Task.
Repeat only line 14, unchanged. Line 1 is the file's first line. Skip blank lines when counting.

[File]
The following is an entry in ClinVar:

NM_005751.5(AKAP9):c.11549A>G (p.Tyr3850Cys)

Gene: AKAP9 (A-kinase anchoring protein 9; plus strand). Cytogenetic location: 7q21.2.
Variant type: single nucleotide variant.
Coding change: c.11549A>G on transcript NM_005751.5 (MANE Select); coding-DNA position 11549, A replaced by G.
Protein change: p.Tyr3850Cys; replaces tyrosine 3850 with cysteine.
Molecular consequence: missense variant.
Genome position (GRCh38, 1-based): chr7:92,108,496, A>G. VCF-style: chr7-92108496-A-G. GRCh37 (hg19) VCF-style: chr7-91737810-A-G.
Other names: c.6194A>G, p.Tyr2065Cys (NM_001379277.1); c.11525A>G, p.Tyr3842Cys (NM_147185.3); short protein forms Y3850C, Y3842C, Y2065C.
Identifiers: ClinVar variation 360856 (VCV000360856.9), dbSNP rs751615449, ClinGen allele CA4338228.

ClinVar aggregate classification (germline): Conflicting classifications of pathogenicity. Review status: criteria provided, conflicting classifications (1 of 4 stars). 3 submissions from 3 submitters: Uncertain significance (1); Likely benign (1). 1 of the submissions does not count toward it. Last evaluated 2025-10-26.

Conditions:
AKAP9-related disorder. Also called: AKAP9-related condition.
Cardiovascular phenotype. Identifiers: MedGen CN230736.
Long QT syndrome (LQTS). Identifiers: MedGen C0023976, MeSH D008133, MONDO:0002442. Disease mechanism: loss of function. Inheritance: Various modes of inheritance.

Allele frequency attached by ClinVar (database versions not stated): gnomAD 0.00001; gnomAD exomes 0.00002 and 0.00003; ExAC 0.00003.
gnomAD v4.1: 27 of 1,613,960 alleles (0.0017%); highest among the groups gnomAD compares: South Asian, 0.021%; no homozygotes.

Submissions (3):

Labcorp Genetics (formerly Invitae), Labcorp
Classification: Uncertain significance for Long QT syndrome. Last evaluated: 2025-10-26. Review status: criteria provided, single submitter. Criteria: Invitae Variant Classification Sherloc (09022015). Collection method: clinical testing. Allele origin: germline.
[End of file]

Cardiovascular phenotype. Identifiers: MedGen CN230736.